Woe to the rich man, who in his opulence neglects the poor Lazarus! The privileges of race no longer exist: of ten lepers cured in body, the stranger alone is healed in soul, because he alone believes in his deliverer and returns thanks. Of the Samaritan, the levite, and the priest, who appear on the road to Jericho, the first alone earns our Saviour’s commendation. The pharisee is strangely mistaken, when, in his arrogant prayer, he spurns the publican, who strikes his breast and cries for mercy. The Son of Man neither hears the prayers of the proud, nor heeds their indignation; He invites Himself, in spite of their murmurs, to the house of Zacheus, bringing with him salvation and joy, and declaring the publican to be henceforth a true son of Abraham. So much goodness and such universal mercy close against Him the narrow hearts of his fellow-citizens; they will not have him to reign over them; but eternal Wisdom finds the lost coin, and there is great joy before the Angels in heaven. On the day of the sacred Nuptials, the lowly and despised, and the repentant sinners, will sit down to the banquet prepared for others. In truth I say to you, there were many widows in the days of Elias in Israel, . . . and to none of them was Elias sent, but to Sarepta of Sidon, to a widow woman. And there were many lepers in Israel in the time of Eliseus the prophet, and none of them was cleansed but Naaman the Syrian (St. Luke iv. 25-27).

O Jesus, Thy Evangelist has won our hearts. “We love thee for having taken pity on our misery. We Gentiles were in deeper debt than Jerusalem, and therefore we owe thee greater love in return for thy pardon. We love thee because Thy choicest graces are for Magdalene, that is, for us who are sinners, and are nevertheless called to the better part. We love Thee because thou canst not resist the tears of mothers; but restorest to them, as at Naim, their dead children. In the day of treason, and abandonment, and denial, thou didst forget Thine own injury to cast upon Peter that loving look, which caused him to weep bitterly. Thou turnedst away from Thyself the tears of those humble and true daughters of Jerusalem, who followed thy painful footsteps up the heights of Calvary. Nailed to the Cross, thou didst implore pardon for Thy executioners. At the last hour, as God thou promisedst Paradise to the penitent thief, as Man thou gavest back Thy soul to Thy Father. Truly from beginning to end of this third Gospel appears thy goodness and kindness, O God our Saviour!

St. Luke completed his work by writing, in the same correct style as his Gospel, the history of the first days of Christianity, of the introduction of the Gentiles into the Church, and of the great labours of their own Apostle Paul. According to tradition he was an artist, as well as a man of letters; and with a soul alive to all the most delicate inspirations, he consecrated his pencil to the holiest use, and handed down to us the features of the Mother of God. It was an illustration worthy of the Gospel which relates the Divine Infancy; and it won for the artist a new title to the gratitude of those who never saw Jesus and Mary in the flesh. Hence St. Luke is the patron of Christian art; and also of the medical profession, for in the holy Scripture itself he is said to have been a physician, as we shall see from the Breviary Lessons. He had studied all the sciences in his native city Antioch; and the brilliant capital of the East had reason to be proud of its illustrious son. (1)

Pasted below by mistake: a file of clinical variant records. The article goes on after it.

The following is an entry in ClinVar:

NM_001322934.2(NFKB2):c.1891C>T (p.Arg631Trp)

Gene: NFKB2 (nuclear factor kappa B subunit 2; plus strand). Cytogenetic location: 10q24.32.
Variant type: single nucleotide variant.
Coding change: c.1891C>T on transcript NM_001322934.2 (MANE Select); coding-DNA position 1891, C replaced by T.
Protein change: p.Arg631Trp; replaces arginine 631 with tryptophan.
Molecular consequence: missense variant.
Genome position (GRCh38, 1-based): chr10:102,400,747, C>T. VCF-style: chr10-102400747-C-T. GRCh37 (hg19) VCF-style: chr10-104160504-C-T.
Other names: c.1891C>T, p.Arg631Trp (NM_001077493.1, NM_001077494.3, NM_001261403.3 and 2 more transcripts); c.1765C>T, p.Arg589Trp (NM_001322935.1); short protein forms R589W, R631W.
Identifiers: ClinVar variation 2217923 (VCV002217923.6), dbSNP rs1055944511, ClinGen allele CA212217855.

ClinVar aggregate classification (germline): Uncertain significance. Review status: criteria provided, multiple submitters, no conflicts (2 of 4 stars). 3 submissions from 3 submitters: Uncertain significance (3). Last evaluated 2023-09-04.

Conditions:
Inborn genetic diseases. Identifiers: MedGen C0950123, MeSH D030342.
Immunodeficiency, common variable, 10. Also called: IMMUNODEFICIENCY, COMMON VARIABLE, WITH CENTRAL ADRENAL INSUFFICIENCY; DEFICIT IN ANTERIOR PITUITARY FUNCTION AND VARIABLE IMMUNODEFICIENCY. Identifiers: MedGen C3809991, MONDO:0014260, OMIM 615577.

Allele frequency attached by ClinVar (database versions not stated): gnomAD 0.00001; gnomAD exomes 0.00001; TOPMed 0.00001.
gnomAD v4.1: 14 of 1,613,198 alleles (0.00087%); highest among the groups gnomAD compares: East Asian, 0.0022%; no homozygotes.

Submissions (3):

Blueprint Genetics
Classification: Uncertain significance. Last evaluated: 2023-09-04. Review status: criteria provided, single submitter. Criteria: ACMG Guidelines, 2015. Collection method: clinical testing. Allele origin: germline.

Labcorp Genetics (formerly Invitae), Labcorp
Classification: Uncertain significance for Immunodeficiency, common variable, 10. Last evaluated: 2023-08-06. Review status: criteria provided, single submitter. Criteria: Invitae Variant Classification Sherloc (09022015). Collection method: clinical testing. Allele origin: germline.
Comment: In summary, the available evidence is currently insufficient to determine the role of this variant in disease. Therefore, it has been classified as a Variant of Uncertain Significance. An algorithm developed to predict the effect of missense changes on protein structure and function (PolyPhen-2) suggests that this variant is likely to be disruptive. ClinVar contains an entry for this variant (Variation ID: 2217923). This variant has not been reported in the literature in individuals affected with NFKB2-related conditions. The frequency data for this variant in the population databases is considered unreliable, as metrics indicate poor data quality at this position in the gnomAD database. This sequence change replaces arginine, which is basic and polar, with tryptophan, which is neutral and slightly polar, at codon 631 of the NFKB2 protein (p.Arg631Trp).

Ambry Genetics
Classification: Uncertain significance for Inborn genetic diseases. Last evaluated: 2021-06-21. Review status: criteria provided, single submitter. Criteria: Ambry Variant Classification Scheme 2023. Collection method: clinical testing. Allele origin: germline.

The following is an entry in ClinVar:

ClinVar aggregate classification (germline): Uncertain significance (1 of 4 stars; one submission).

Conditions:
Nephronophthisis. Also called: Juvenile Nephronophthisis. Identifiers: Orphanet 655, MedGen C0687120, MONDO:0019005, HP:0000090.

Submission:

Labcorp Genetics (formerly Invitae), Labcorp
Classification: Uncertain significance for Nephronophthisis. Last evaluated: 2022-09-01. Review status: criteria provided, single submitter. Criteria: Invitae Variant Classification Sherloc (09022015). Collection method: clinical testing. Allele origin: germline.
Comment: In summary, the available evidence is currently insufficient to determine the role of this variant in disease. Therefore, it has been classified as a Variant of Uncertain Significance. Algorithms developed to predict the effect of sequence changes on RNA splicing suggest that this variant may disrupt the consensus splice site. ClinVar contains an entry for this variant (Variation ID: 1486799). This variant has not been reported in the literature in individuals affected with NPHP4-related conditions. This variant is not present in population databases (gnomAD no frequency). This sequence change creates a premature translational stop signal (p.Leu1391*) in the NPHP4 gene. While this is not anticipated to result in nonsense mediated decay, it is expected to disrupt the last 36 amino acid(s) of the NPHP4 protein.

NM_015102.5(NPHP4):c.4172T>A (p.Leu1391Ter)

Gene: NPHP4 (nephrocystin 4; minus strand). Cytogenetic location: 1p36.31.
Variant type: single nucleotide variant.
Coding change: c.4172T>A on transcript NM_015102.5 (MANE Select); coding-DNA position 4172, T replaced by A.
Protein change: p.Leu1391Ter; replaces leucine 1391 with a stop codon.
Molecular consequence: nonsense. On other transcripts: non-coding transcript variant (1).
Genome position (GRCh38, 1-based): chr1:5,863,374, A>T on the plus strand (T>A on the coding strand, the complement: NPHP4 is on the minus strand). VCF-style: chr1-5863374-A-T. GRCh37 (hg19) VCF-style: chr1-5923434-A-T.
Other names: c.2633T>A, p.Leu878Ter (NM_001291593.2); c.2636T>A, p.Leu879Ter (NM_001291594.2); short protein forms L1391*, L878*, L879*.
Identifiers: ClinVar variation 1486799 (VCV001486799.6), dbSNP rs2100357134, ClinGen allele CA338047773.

After St. Paul’s death, St. Luke left Rome. There are conflicting reports about where he went. Some say he preached in Greece, others in Gaul. He wrote his Gospel with the aim of attracting the Gentiles to the goodness and mercy of the Lord. A little later he wrote the Acts of the Apostles. 

He died without shedding his blood, but the Church honored him with the title of martyr for the long sufferings and mortifications he endured for the cause of the Gospel.

Prayer to St. Luke

Antiphon: Be couragious in battle, and fight with the old Serpent, and you shall receive an everlasting Kingdom. Alleluia.

Vers. They proclaimed the works of God.
Resp. And understood his deeds.

Prayer: May thy holy Evangelist St. Luke, we beseech Thee, O Lord, be an intercessor for us; who, for the Honour of thy Name, always bore in his Body the mortification of the Cross: Through Our Lord, Jesus, Thy Son, Who liveth and reighneth with Thee in the unity of the Holy Spirit, God, world without end. Amen

Jesus, son of David, have mercy on me.

(St. Luke xviii. 38; Indulgence 100 days)

Image: Luke the Evangelist, miniature from the Grandes Heures of Anne of Brittany, Queen consort of France (1477-1514). Artist: Jean Bourdichon 1457-1521. (7)

Research by REGINA Staff

  1. http://catholicharboroffaithandmorals.com/St.%20Luke%20Popup.html
  2. http://www.newadvent.org/cathen/09420a.htm
  3. http://www.catholictradition.org/Saints/saints10-12.htm
  4. http://www.catholicireland.net/saintoftheday/st-luke-1st-cent-evangelist-and-author-of-acts/
  5. http://365rosaries.blogspot.com/2010/10/october-18-saint-luke-evangelist.html
  6. http://www.traditioninaction.org/SOD/j150sd_Luke_10-18.shtml
  7. https://commons.wikimedia.org/wiki/File:Grandes_Heures_Anne_de_Bretagne_Saint_Luc.jpg
  8. http://sanctoral.com/en/saints/saint_luke.html
  9. http://traditionalcatholic.net/Tradition/Calendar/10-18.html